More short story successes followed but the elusive book contract seemed as far away as ever. But one major bonus for me was that I had access to my audience day and daily; a daughter at home – and teenagers in school. I loved reading through a plethora of fabulous fiction with my students, gauging their reactions, seeing what worked and what didn’t. I grew passionate about finding the right book for the reluctant readers; about finding the magic key that would unlock the barriers to reading for pleasure. And then I started writing for the students; short stories here, drama scripts there – extracts that I would use for literacy exercises in class without them ever knowing that I was the author. When they started asking for more and more, I knew I was getting something right, but I was no longer naïve about the chance of publication. I just knew that I was doing something authentic. I was managing to capture the right voice or create believable characters – somehow I was hooking my readers, and believe me, they were a tough audience.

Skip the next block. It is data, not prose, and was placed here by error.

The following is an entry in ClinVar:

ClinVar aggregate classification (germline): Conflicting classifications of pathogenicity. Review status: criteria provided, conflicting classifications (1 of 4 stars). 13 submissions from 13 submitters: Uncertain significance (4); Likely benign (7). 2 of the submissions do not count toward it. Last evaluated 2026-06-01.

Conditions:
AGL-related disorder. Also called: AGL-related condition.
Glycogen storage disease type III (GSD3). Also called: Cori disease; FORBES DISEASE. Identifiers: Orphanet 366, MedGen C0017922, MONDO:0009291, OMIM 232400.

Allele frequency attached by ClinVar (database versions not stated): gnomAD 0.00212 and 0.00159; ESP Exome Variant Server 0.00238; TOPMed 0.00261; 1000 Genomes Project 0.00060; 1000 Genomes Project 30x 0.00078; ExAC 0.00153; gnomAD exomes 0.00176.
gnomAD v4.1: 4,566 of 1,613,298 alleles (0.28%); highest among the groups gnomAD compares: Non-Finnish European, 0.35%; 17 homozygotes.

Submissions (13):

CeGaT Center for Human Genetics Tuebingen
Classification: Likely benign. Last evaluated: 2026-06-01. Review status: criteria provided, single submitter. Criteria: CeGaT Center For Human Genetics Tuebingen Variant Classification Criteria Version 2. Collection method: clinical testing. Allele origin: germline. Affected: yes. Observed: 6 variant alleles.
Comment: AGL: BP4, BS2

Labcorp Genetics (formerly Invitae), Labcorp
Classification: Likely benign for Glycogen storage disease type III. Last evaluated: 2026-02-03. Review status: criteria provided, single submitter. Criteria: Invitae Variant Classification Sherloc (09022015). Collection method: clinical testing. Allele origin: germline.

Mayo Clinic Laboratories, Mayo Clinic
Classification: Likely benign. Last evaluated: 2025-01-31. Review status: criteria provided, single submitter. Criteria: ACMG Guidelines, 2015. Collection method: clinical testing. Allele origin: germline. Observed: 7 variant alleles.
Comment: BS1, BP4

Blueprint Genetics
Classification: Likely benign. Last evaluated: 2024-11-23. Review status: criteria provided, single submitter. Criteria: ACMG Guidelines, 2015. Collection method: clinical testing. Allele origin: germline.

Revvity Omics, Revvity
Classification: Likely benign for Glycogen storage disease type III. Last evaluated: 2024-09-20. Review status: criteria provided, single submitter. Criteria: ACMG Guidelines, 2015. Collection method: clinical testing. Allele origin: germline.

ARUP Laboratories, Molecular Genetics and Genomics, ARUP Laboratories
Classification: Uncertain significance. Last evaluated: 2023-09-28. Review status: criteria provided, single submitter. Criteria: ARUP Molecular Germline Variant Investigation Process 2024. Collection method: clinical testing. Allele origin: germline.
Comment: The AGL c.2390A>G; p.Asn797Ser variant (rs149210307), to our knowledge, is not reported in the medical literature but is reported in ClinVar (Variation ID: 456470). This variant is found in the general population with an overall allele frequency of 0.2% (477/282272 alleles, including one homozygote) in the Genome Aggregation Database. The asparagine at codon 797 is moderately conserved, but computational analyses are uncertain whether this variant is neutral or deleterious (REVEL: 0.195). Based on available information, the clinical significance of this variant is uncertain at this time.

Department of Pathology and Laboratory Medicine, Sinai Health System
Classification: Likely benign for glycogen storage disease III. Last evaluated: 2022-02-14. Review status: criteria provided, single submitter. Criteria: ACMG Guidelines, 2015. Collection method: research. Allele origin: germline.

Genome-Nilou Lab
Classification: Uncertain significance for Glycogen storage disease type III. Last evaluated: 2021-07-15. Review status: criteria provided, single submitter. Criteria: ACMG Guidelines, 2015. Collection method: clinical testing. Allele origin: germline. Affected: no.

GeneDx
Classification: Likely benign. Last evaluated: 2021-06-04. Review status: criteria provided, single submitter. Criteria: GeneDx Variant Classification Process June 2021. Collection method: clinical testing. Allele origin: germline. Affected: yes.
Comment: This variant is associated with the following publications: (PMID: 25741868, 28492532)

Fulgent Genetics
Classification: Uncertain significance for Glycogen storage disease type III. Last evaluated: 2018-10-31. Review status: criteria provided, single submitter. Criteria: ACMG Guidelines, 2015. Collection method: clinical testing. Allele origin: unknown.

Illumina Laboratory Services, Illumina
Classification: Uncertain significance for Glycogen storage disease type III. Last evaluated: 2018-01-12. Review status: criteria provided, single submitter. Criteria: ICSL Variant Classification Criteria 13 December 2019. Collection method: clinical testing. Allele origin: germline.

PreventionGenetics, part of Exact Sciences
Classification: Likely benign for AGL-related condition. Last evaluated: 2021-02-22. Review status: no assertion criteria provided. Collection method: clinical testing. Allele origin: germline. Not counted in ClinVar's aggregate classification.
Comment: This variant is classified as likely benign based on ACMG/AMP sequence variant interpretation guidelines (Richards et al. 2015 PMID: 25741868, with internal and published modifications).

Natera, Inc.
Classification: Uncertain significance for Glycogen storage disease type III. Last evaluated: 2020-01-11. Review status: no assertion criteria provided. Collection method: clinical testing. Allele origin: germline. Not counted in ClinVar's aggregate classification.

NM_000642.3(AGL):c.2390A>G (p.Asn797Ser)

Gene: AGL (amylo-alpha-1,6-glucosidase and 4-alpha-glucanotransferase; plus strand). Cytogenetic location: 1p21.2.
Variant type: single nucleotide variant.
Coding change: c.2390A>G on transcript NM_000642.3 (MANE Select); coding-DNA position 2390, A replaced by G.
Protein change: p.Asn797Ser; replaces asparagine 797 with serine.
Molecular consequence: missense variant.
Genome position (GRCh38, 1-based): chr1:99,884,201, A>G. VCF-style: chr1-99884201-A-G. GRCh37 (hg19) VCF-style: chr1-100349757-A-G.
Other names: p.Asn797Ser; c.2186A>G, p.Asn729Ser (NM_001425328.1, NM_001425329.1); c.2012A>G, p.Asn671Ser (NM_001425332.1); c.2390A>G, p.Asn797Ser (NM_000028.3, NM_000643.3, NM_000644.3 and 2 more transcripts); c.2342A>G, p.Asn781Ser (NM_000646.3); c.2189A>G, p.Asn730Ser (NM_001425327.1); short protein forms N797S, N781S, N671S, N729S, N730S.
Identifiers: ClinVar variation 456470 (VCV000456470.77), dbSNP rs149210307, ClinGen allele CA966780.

Driving home from school one day my mobile phone beeped with an incoming email from Blackstaff Press. I pulled in and read it, scouring it for the usual ‘we regret’ or ‘not for us’ phrases that I had grown accustomed to. I was so busy looking for the negatives that I missed the ‘yes.’ Twelve years after sending my first novel to a publisher I had secured a book deal for not one, but three books. This particular series – Pony Friends Forever – was aimed at 5-8 year-olds and was inspired by my then 7 year-old daughter’s riding experiences. Obviously I screamed all the way home.